In the days that follow, once the elation wears off, you'll wonder why the Harmony test gave you the unharmonious result it did (I'm afraid you'll never know). You'll spend some time feeling guilty that you got handed a golden ticket when so many others do not, and that you even contemplated ending the tiny life inside of you (that guilt will get worse when he arrives and you realise what unconditional love is like). You'll also be scared that after all this, you might still lose him, or that the CVS test will turn out to be wrong, all at the same time as feeling resentful that PITA (Pain In The Arse) as he will be known for the rest of the pregnancy and a little while beyond has caused you so much stress. You'll not want to be bloody pregnant any more, you won't want to see any more midwives or talk to any more doctors. You'll want to put your hands over your ears and shout "la la la" at everyone and at the contradictory maelstrom of thoughts in your tired hormonal head.

When he starts moving though, and you feel the strength of his kicks, you'll understand what a tenacious little boy you have on your hands, and how nothing was ever going to stop him making his way into this world.

I want you to know that if that call hadn't been good news, whatever you decided would have been the right thing. Being a Mum is all-consuming, and if you'd gone ahead with the pregnancy, you would have loved your baby from the moment he was born and done everything in your power to make his life a happy and fulfilled one, regardless of the difficulties and the problems.  It's a cliché, but love does always get you through.

If you hadn't then I wouldn't have blamed you either. For all the joy and love, motherhood is also incredibly hard work, precisely because your love makes you give your all. Love makes it worth it, but it doesn't make it easy.  The dedication required is unrelenting, even for a baby with normal needs, and it drives you to the brink on a regular basis. The prospect of that child never really growing up, of potentially needing you, as a child does, for the rest of your life, then of having to rely on strangers for care and guidance after you've gone... You would have coped because you'd have had to, but you would now be bruised and exhausted beyond belief. Except you'd never be able to admit that because you picked this path.  Having a difficult life handed to you is one thing. Actively choosing a more difficult life - for you, and your child - is another.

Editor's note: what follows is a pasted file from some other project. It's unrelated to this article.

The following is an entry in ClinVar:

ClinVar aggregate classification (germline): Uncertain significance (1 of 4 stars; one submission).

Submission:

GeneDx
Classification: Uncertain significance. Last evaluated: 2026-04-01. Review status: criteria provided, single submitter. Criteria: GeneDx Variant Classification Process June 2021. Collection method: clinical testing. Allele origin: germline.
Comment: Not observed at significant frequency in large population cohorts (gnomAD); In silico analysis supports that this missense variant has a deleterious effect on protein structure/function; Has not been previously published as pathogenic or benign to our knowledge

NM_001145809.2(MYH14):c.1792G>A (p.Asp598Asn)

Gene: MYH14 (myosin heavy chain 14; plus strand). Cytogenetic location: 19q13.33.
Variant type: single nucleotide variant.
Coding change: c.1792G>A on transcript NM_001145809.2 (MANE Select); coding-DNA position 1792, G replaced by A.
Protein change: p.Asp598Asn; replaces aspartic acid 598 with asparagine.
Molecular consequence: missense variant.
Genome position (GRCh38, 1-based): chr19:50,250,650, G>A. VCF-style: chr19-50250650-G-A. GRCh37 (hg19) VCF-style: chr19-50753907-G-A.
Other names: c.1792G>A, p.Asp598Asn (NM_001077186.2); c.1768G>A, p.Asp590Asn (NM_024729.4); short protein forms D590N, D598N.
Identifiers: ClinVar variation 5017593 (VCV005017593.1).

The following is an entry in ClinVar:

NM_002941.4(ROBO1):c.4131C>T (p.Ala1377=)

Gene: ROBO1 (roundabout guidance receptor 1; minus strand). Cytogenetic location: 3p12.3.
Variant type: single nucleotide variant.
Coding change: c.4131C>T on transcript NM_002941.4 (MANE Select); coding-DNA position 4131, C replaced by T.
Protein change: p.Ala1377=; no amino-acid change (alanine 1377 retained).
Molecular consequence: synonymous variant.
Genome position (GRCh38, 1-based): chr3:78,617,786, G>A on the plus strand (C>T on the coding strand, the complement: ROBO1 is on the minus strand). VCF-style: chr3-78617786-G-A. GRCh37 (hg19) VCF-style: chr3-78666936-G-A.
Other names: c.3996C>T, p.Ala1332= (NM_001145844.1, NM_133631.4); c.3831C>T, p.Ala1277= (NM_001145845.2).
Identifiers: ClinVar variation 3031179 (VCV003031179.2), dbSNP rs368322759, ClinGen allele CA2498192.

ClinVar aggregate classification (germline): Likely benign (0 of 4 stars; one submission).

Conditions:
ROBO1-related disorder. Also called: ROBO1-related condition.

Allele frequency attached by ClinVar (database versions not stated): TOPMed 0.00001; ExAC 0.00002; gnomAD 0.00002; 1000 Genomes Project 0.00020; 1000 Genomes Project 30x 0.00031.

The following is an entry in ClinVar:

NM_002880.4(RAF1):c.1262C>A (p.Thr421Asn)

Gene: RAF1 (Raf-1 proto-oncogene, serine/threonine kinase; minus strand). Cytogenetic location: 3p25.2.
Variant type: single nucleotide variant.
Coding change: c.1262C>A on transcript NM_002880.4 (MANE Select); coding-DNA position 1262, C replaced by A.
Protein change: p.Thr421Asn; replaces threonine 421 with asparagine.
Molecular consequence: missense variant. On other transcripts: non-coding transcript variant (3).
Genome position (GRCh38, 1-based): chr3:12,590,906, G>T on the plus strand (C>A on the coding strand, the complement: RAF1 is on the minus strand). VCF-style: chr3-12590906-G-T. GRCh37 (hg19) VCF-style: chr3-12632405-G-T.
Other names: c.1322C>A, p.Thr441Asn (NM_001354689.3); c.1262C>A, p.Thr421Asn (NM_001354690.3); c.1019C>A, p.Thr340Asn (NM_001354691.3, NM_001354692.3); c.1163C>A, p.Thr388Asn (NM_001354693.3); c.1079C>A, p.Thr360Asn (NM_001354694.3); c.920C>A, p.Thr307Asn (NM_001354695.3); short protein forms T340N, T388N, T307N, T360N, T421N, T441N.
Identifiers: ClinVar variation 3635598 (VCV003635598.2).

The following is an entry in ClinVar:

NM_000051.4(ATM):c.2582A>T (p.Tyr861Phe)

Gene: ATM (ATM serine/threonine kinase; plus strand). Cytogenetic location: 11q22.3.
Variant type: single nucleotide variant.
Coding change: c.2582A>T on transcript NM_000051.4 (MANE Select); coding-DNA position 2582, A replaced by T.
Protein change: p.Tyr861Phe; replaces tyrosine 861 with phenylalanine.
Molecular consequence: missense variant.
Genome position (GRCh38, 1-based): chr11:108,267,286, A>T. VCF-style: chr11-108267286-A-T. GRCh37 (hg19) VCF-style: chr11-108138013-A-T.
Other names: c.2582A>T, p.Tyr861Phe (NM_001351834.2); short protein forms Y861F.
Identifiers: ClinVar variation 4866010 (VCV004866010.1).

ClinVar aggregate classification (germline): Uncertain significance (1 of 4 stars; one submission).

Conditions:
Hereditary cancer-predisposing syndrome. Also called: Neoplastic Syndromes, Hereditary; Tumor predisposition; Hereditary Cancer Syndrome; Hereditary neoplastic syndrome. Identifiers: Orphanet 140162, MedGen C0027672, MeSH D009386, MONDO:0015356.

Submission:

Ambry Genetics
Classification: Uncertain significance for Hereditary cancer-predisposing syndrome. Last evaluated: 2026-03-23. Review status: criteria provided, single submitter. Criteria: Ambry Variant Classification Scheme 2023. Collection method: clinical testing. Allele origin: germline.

For now though, just keep that phone within arm's reach, and stay strong. One day this will all be ancient history; a tale to be told to the baby growing inside you, and to his children too. If I could hug you, I would, but as I am you in the future, you might have to settle for hugging yourself.
 
I should go before this gets too confusing.
 
Lots of love,

Duck at 4pm on Sunday 16 August 2015 x